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DEVELOPING STRATEGIC ALTERNATIVES

CHAPTER 6

Presented by Tamha Fatima


18366
STRATEGIC DEVELOPMENT

STRATEGIC STRATEGIC
THINKING FORMULATION

STRATEGIC
PLANNING
STRATEGIC THINKING
It involves an awareness of the environment; intellectual
curiosity that is always gathering, organizing, and analyzing
information; and a willingness to be open to creative ideas
and solutions.

STRATEGIC PLANNING
It concerns reaching conclusions about the information,
setting a course of action, and documenting the plan.
Therefore, strategic planning is essentially decision making
– formative which from among the many available
alternatives the organization will pursue.
STRATEGIC FORMULATION
• It incorporates the broadest decisions that set direction and
provide the fundamental strategy for the organization
• It also includes development of strategic alternatives,
evaluation of alternatives, and strategic choice.

Strategic Strategic
Evaluation
Alternatives Choice

LINKING STRATEGY WITH SITUATIONAL ANALYSIS


Situational analysis provides information concerning the external and internal
environments that is used in strategy formulation to develop strategic
alternatives and select the strategies for the organization.

External Environment Internal Environment

• Threat • Strength
• Opportunities • Weaknesses
CHECKLIST PROCEDURE IS AN IMPORTANT PART OF
STRATEGIC THINKING

Each selected strategy should be tested against these questions. Strategies


that do not have a “yes” in each column should be subject to additional
scrutiny and justification.
THE DECISION LOGIC OF STRATEGIC DEVELOPMENT
• Directional Strategies

• Adaptive Strategies

• Market Entry Strategies

• Competitive Strategies

• Implementation Strategies
The first four of these strategy types make up strategy formulation and set the fundamental
direction for the organization to achieve its mission and vision. Strategic momentum includes
implementation strategies and will set specific objectives for various units to accomplish the
organization’s strategic goal.
Directional Strategies

Mission Vision Values Goals

The organization must first establish its mission, vision, values, and
strategic goals. These decisions set the direction for the
organization and are referred to as directional strategies.
ADAPTIVE STRATERGY
• Diversification
• Vertical Integration These strategies are
• Market Development more specific than
Expansion Of Scope • Product Development
• Penetration
directional strategies
and provide the primary
methods for achieving
• Divestiture the vision of the
• Liquidation organization – adapting
• Harvesting
Contraction Of Scope • Retrenchment
to the environment.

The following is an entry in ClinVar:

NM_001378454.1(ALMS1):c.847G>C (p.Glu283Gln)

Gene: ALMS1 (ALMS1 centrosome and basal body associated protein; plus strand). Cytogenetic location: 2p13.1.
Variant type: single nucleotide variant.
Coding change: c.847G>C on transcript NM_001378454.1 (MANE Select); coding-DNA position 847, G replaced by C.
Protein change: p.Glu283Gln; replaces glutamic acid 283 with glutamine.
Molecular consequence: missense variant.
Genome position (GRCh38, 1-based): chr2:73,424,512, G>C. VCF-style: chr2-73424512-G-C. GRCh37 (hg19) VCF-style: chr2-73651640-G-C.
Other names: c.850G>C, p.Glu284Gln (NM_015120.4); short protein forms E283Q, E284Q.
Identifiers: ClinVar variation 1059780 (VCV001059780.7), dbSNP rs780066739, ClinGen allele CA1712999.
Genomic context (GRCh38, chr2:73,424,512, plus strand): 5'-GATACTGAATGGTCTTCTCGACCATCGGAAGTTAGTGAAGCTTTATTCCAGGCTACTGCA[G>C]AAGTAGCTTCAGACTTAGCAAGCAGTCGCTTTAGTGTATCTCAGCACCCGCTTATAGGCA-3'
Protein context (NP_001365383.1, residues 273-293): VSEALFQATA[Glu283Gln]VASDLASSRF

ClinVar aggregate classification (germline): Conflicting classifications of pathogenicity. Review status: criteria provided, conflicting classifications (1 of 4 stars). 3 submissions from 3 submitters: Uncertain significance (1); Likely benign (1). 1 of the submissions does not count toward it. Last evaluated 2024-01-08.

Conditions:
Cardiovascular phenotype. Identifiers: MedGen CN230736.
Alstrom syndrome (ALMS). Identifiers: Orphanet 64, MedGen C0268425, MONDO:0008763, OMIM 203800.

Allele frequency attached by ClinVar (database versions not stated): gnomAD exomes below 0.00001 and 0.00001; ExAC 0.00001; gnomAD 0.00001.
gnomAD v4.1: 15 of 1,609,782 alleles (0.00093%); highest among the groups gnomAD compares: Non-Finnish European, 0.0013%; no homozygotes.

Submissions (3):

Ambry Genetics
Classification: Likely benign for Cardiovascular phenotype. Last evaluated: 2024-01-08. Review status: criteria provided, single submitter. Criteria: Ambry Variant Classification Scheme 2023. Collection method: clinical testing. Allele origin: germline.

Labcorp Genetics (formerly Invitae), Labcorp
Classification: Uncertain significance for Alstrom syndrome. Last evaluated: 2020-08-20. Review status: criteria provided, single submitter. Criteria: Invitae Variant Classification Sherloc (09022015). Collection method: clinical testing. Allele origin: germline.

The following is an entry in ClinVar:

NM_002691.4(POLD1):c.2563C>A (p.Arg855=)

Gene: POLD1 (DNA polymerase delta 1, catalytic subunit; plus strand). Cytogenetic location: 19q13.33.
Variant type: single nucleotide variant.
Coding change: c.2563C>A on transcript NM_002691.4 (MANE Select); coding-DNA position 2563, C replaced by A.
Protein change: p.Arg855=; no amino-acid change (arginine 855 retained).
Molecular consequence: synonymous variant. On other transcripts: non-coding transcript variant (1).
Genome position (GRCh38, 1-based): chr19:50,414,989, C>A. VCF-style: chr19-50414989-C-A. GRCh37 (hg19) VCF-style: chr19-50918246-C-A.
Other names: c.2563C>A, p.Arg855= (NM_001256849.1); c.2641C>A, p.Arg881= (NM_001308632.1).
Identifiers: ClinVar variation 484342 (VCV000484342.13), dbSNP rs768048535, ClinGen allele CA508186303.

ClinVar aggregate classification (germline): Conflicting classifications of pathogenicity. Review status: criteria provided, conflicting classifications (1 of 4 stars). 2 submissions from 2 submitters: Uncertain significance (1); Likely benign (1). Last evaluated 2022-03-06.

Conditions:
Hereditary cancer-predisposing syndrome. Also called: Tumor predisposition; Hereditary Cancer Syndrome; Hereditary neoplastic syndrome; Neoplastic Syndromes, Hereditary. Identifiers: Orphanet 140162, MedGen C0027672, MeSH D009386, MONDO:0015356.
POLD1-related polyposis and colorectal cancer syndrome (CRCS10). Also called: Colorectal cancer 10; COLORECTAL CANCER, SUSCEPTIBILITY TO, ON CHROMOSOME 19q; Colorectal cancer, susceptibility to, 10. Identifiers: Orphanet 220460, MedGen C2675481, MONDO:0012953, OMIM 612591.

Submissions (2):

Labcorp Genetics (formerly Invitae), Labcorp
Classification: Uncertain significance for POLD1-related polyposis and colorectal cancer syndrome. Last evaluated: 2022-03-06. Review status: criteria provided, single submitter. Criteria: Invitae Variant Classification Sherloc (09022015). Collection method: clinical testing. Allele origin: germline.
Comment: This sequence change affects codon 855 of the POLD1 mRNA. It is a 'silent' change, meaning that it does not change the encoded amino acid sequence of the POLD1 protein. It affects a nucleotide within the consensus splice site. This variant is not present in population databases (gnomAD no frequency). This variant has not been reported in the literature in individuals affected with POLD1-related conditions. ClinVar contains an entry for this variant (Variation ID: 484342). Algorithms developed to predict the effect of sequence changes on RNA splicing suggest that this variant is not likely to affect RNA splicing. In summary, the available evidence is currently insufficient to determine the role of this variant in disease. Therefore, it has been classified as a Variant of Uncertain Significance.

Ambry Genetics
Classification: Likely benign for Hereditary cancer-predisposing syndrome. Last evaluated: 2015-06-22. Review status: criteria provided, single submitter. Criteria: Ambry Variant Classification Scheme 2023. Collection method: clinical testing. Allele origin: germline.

These strategies
determine the scope of
the organization and
• Enhancement specify how the
• Status Quo
organization will expand
Maintenance Of scope, contract scope,
Scope
or maintain scope.
EXPANSION OF SCOPE
Diversification
It is a corporate strategy to enter into a new market or
industry which the business is not currently in, whilst also
creating a new product for that new market.
There are two types of diversification:
Related: An organization chooses to enter a market
that is similar or related to its present operations.
Unrelated: An organization chooses to enter a market
that is unlike its present operations .
Vertical Integration
A vertical integration strategy is a decision to grow
along the channel of distribution of the core
operations. Thus, a health care organization may grow
toward suppliers or toward patients.

Backward Vertical Integration. When an organization


distributed toward suppliers (upstream).

Forward Vertical Integration When an organization


grows toward the consumer or patient (downstream)
Market Development
Market development is used to enter new markets with present
products or services. Specifically, market development is a
strategy designed to achieve greater volume, through
geographic (service area) expansion or by targeting new market
segments within the present geographic area.
Example: strategy would be a chain of outpatient clinics
opening a new clinic in a new geographic area (present
products and services in a new market).

Product Development
Product development is the introduction of new
products/services to present markets (geographic and
segments).
Example: The area of women’s health. Many hospitals have
opened clinics designed to serve the special needs of women in
the present market area.
Penetration Strategy.
An attempt to better serve current markets with current
products or services is referred to as a market
penetration strategy.
Example: A market penetration strategy is typically
implemented by marketing strategies such as
promotional, distribution, and pricing strategies, and
often includes increasing advertising, offering sales
promotions, increasing publicity efforts, or increasing the
number of salespersons.
CONTRACTION OF SCOPE STRATERGY

It decrease the size and scope of operations either


at the corporate level or divisional level.

Contraction strategies include:

1. Divestiture (corporate level)


2. Liquidation (corporate level)
3. Harvesting (divisional level)
4. Retrenchment (divisional level)
DIVESTITURE:
A contraction strategy in which an operating strategic
service unit is sold off as a result of a decision to permanently
and completely leave the market despite its current viability.
Generally, the business to be divested has value and will
continue to be operated by the purchasing organization.

LIQUIDATION:
Involves selling the assets of an organization. Common
reasons for pursuing a liquidation strategy include bankruptcy,
the desire to dispose of nonproductive assets, and the
emergence of a new technology that results in a rapid decline
in the use of the old technology.
HARVESTING:
It is selected when the market has entered long-term